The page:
13-year child support quest exposes state’s incompetency

A Shawnee County woman testified to Kansas lawmakers about the failures in the state's child support collection system.

By

State News

October 21, 2021 - 9:38 AM

Katie Whisman delivered a searing indictment of the state’s privatized child-support system Tuesday to a special legislative committee. Photo by (Screen capture of Kansas Legislature/Kansas Reflector)

TOPEKA — Shawnee County resident Katie Whisman’s testimony about failure of the state’s child support collection system to deliver more than $53,000 owed by her daughter’s father inspired a rousing assault by legislators on state contractors responsible for the mess.

Whisman proved no match for the bureaucratic indifference of companies managing the privatized system, despite bringing her skills as a veteran law enforcement officer to the battle. She said the system proved difficult to understand and even more challenging to navigate.

She offered statistical evidence of system failure that landed like punches of a boxer pounding away at a taxpayer: More than 103,000 cases are in arrears. Kansans are owed $842 million in unpaid child support. Only 55% of payment orders generate cash.

There are 11,000 cases, including Whisman’s, hanging in interstate limbo with no clarity as to whether Kansas and the other states have the inclination to get the work done.

She said DCF and the state’s contractors engaged in blaming exercises whenever another gear slipped in the system. She documented 25 instances in which she visited a child support office, made phone calls or sent emails without progress. She repeatedly submitted the documents that were mishandled by contractors or DCF.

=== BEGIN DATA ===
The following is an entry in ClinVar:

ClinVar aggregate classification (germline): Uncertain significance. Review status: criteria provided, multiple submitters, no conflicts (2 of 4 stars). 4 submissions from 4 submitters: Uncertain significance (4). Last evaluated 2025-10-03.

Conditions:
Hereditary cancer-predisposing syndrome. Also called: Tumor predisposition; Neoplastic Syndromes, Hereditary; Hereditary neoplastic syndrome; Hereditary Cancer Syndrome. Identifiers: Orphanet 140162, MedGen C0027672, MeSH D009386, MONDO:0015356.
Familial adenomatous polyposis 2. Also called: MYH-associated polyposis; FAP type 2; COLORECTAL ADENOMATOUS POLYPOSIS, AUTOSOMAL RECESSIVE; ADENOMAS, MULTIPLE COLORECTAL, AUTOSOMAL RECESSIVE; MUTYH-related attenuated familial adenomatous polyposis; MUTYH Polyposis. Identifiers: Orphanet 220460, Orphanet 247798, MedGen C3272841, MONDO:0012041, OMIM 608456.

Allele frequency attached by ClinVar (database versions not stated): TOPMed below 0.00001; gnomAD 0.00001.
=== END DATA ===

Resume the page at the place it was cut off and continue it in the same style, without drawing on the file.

Kelly Lamson, representing YoungWilliams, said the company’s new contract with the state gave it authority of child support cases in 101 counties. Photo by (Screen capture/Kansas Reflector)

“I am here today because I am losing hope. I do not know where else to turn,” she told the Legislature’s special committee on child support Tuesday. “While I might be the only one in the room today sharing my experience with a failed system, I can assure you I am not the only one. They might be your friends, your neighbors, your fellow state employees. One thing is for certain: They are your constituents.”

Whisman, who brought her 18-year-old daughter to a committee meeting at the Capitol, asked House and Senate members to view child support as essential income for thousands of Kansas families. When not paid, she said, it spread financial strain and emotional stress through a custodial parent’s household.

Her presentation followed remarks by the Kansas Department for Children and Families and prefaced testimony by the two payment collection companies DCF awarded three-year contracts to Oct. 1 — Maximus and YoungWilliams. YoungWilliams previously controlled the Topeka area, but DCFs new contract moved oversight of Topeka to Maximus.

“I am not only here today to share my story, but to expose theirs, too,” Whisman said. “If I, with over 20 years’ experience in dealing with the Kansas legal system and understanding the ins and outs of state government, can’t move the needle on my case, what does that mean for those who are at an even greater disadvantage than I? We need advocates. And, even if you can’t help me, please, fix it for them.”

Before Whisman could sit down in the statehouse room, Republican senators and representatives lauded her courage for outlining in detail the extent of her family’s child-support misery.

“What a mess,” said Rep. Tory Arnberger, R-Great Bend. “What a mess. I am so frustrated for you.”

“We’re failing a whole lot of other individuals who would be frustrated at the first step,” said Sen. Carolyn McGinn, the Sedgwick Republican and chair of the joint committee.

She said DCF would likely be called to testify about the Whisman case before the committee submitted recommendations to the full Legislature.

It was obvious from lawmakers’ initial remarks they were eager to dig into shortcomings of a system fully privatized in 2013 during the administration of Gov. Sam Brownback.

The state of Kansas previously fired Maximus for bungling the telephone call center used by people applying for KanCare, which is the Medicaid program in Kansas.

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